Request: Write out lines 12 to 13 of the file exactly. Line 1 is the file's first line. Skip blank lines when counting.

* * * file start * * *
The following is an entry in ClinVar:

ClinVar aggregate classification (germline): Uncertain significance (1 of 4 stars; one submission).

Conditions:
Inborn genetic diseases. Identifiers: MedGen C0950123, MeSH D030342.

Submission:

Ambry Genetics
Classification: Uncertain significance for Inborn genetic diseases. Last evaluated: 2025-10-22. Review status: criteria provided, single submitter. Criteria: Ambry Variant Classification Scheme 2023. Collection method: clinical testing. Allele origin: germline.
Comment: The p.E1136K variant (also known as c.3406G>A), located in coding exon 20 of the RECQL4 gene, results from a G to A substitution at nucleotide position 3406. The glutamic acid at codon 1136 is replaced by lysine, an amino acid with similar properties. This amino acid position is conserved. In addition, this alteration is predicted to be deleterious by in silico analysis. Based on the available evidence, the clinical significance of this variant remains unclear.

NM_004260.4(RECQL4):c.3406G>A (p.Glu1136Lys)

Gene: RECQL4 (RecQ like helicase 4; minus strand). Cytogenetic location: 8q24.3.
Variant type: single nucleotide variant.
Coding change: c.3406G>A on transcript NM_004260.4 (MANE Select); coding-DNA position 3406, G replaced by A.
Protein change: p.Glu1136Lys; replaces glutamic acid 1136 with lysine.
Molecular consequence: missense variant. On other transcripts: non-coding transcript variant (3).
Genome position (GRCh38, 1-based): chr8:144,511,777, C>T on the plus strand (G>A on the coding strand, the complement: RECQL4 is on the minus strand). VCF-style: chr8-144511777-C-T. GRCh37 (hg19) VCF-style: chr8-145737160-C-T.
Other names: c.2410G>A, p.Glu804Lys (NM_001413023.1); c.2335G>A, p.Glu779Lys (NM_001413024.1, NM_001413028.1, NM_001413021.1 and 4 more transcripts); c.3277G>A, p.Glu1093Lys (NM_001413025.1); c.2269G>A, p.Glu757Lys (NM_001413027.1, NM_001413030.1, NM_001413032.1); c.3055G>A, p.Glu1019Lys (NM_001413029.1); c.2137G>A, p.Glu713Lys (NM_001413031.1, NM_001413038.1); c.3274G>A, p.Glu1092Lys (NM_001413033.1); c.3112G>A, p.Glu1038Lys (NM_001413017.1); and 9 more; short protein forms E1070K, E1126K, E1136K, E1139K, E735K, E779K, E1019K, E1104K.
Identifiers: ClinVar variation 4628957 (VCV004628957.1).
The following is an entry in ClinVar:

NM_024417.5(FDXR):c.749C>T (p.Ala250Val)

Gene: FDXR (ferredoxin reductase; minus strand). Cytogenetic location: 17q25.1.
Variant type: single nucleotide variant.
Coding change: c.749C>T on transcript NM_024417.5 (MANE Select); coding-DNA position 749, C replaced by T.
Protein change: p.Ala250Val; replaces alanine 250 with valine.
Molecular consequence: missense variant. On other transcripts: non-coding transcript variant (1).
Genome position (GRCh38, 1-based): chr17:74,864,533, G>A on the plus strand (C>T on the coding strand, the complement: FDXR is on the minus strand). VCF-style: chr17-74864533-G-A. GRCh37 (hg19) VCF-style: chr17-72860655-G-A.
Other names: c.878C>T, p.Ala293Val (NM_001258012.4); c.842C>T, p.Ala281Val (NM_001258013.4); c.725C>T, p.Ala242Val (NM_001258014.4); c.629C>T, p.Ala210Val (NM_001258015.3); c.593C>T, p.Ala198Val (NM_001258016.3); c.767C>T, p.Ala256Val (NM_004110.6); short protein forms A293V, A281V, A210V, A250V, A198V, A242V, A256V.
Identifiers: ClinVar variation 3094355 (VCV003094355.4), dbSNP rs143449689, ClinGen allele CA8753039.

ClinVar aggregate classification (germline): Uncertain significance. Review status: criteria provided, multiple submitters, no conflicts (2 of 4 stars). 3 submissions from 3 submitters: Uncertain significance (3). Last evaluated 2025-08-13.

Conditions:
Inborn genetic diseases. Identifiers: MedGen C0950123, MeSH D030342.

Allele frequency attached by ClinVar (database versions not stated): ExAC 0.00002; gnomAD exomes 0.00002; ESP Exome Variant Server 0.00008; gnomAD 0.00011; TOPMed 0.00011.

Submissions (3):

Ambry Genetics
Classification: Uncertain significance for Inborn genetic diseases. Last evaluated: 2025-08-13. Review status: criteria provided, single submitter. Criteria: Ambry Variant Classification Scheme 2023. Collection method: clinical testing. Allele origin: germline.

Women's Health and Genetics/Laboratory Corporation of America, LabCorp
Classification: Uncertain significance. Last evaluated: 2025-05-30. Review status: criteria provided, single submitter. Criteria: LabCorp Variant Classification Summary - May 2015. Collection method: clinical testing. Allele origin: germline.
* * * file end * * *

Coding change: c.3406G>A on transcript NM_004260.4 (MANE Select); coding-DNA position 3406, G replaced by A.
Protein change: p.Glu1136Lys; replaces glutamic acid 1136 with lysine.